Thursday, September 03, 2015

I'm Sure You'll All Agree

The Best New York City Novels by Neighborhood

6 comments:

Rick Robinson said...

I've read more than I expected. I don't call Up In The Old Hotel a novel, it's an essay collection. I'll be interested to see what Jeff says.

Jeff Meyerson said...

Here I was expecting it to be all Manhattan, so at least she got that right. I'd add under Brooklyn:

Red Hook
Gabriel Cohen, Red Hook
Ivy Pochoda, Visitation Street

I don't remember Bay Ridge in Last Exit to Brooklyn, but it's been a long time. It was what is now Sunset Park (then just South Brooklyn) and maybe a little Red Hook.

Some of Lawrence Block's Matt Scudder books are in Brooklyn, like A Walk Among the Tombstones at Greenwood Cemetery.

I'd add Lethem's Motherless Brooklyn to Boerum Hill.

Thomas Boyle's Only the Dead Know Brooklyn has scenes in a number of areas.
Reed Farrel Coleman's Moe Prager books often center on Coney Island and Bensonhurst.

Queens
Rockaway
Jill Eisenstadt, From Rockaway

I'm sure there are many others, like Westlake's Dancing Aztecs and most of the Dortmunder series.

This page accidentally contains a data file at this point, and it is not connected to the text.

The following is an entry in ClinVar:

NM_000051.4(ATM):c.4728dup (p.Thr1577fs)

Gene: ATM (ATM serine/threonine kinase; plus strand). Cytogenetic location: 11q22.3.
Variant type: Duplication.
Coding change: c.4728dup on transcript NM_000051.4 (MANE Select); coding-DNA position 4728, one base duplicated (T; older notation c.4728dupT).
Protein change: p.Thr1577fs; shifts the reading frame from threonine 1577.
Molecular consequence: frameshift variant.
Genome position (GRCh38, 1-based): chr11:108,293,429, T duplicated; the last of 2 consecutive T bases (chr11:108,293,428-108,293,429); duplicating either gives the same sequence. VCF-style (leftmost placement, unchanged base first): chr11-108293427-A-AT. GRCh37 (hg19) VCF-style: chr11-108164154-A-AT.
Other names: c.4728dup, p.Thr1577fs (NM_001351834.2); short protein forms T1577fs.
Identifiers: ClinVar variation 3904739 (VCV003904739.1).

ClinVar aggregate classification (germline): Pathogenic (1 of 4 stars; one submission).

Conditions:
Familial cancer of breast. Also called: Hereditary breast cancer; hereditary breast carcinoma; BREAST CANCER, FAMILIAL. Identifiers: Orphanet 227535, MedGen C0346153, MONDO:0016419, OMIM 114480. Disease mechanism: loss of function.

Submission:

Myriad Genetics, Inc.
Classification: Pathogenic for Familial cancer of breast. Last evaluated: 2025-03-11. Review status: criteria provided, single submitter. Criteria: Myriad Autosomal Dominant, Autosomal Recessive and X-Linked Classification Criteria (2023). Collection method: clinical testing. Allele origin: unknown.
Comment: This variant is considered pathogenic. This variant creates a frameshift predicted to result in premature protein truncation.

Jeff

Don Coffin said...

It's hard to argue with the NYPL about something like this, and I've been only a tourist, not a resident. But I'd add something by Chester Himes to the Harlem section. (He may not be "high-brow" enough, though.)

(One could do this with poetry, but I think Lawrence Ferlinghetti has it mostly locked up with A Coney Island of the Mind and A Far Rockaway of the Heart.)

Don Coffin said...

It just occurred to me that I'd put Richard Wright's Native Son in there somewhere, too.

Unknown said...

Jerome Weidman's I'LL NEVER GO THERE ANYMORE (1941)is a fine "Young Man in New York" novel that missed getting a lot of attention because it was published in December of 1941, when lots of folks had lots of other concerns, but 6 pages of it were turned into the movie HOUSE OF STRANGERS (1949) and then remade as a Western, BROKEN LANCE (1954) surely the strangest fate ever to befall a New York novel.

Unknown said...

A strange fate, indeed.